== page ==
Julie Gabel's first foray into the Arts Center of the Ozarks summer musical was the 1980 production of "Oklahoma!". The young singer braved the Arkansas heat -- summer shows were outdoors then -- to perform in one of Rodgers and Hammerstein's best-loved musicals, and, Gabel says, she adored every minute of it.
Fast forwarding nearly 40 years finds Gabel directing an equally infectious summer musical for ACO: "Mamma Mia!", the frothy, fun show concocted from the fizzy pop music of 1970s super group ABBA. The New York Times' Ben Brantley compared the show to a cream-filled Hostess cupcake and said "it may be the unlikeliest hit ever to win over cynical, sentiment-shy New Yorkers."
WHEN — 7:30 p.m. July 12-13, 19-20, 26-27; 3 p.m. July 14, 21, 28
WHERE — Arts Center of the Ozarks, 214 S. Main St., Springdale
COST — $15-$40
INFO — 751-5441
“In our 53rd season, we will give a strong nod to our heritage, as well as advance toward new programs that champion new ideas, local communities and cultural partners,” says ACO’s new executive director, Bryan Gott. “You will see programs come to life on our main stage, in the gallery, around town and in our new black box.”
”’Mamma Mia!’ kicks off our season,” says Gott. “This summer musical performance is sure to get the audience out of their seats and singing along. It’s a great time that you won’t want to miss.”
Gott says the fall show, “Midsummer Night’s Dream” “will be adapted and modernized by the cast and director.”
”The Best Christmas Pageant Ever,” says Gott, “follows a long-standing tradition as our Christmas show.”
The spring show, the British comedy “See How They Run,” will “welcome in the warmer weather,” says Gott.
Black Box Presents
“We are also excited to introduce our black box to the community with a new series,” says Gott. “Our black box will host ancillary events to our main stage series such as a Slam Poetry Night before opening night of ‘Midsummer Night’s Dream,’ as well as host more intimate shows such as local play readings and regular concerts.”
“Come join us as our black box is transformed into a cabaret-style lounge with food, drinks and music curated and performed by local musicians,” invites Gott. “We’ll be partnering with the Stitches group from the Station to curate youthful options and bring a few bigger names to our main stage.”
“It is going to be a great season at the ACO and great time to enjoy yourself in downtown Springdale,” says Gott.
"It is so joyous," says Gabel of the happy musical, which takes place on a sunny Greek island that is full of folks who like nothing more than to break into upbeat song and dance at the drop of a hat. The plot revolves around soon-to-be-bride Sophie's attempts to figure out who her father is. She's got three possibilities, all former beaus of her once wild-child mother, and she's on a mission to figure out which one should be walking her down the aisle. The show's writer, Catherine Johnson, wove together around 20 classic ABBA hits to propel the plot. The fact that those songs are the soundtrack to the lives of those of us around in the 1970s and 1980s means the show has a built-in fan base, says Gabel.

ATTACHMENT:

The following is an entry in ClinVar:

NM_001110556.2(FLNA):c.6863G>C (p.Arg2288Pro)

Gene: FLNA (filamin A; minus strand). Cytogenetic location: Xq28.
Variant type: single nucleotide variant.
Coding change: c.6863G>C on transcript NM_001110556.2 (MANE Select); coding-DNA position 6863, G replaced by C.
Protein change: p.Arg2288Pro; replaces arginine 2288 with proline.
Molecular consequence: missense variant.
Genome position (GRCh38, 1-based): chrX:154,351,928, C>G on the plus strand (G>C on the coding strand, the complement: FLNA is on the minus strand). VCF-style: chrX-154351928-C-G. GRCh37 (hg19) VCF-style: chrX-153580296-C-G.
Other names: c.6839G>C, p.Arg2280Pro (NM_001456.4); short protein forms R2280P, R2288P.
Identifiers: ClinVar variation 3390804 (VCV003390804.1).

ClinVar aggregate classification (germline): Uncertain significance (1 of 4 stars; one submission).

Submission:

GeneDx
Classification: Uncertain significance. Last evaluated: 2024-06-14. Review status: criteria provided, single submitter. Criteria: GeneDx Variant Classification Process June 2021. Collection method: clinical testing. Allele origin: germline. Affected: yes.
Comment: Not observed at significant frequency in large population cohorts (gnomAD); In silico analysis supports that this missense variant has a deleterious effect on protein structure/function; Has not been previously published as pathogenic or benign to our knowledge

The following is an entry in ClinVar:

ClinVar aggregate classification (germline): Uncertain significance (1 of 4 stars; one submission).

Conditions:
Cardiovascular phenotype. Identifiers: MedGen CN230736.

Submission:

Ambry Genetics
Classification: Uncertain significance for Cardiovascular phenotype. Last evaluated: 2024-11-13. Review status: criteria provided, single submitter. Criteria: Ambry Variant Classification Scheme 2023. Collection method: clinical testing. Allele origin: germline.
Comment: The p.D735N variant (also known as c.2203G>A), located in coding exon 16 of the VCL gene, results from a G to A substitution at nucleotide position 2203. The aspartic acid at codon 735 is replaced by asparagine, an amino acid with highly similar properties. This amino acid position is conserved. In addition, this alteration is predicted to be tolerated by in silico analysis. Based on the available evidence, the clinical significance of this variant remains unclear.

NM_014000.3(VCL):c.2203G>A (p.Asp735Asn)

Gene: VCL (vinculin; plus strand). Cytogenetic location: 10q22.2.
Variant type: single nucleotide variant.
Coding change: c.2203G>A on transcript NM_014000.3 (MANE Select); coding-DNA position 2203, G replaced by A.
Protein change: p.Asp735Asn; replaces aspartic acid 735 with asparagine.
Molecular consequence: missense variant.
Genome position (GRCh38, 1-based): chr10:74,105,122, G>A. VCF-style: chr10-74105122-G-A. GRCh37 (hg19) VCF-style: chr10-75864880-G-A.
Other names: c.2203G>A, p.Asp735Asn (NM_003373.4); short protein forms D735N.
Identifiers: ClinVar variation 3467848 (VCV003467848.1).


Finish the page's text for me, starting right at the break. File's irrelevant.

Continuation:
"I grew up in the 1970s, and I had an ABBA album," she says. "It was one of the favorites of my oldest brother. He's not a big musical theater fan, but he took his wife and kids to see 'Mamma Mia!', and he loved it. I thought, 'I have to see that sometime.'"
Gabel is quick to say that the appeal is not just limited to those of a certain age, however. She's currently working with Trike Theatre on its production of "Mary Poppins" and found a young ABBA fan on the production staff.
"One of the teenagers had her phone on and was listening to ABBA, and I said, 'Are you kidding me?' She said, 'I love this music!' and I thought, 'OK, it's coming back around again.' When I look at the names of the songs in the show, it kind of cracks me up -- 'Gimme! Gimme! Gimme!', 'Money, Money, Money'. The names are kind of ridiculous, but the sounds are really appealing, the beat is good, the voices are good -- their sound was really different, and their songs have really great storytelling."
ACO has a longstanding tradition of producing a big, flashy musical for the steamy summer months, and that tradition engenders a lot of loyal performers who return to perform year after year. Gabel promises that audiences will see both new and familiar faces in this show.
"We had a huge turnout for auditions -- there were somewhere around 80 people that showed up," she says. "The people in this cast are some of the kindest people I've ever been around. They come to rehearsal early, they want to stay late, they want to tape the choreography so they can go home and work on it. They are so kind and so sweet.
"I love the fact that I was able to be involved in their first show, 'Plaza Suite', this season, and now this one. Looking out over the whole season and the changes that ACO is making -- they're growing and developing, and I think they're going to continue to do wonderful things. I think the summer musical is almost like a culminating celebration of the end of a great season."
NAN What's Up on 07/07/2019
Print Headline: 'The Name Of The Game'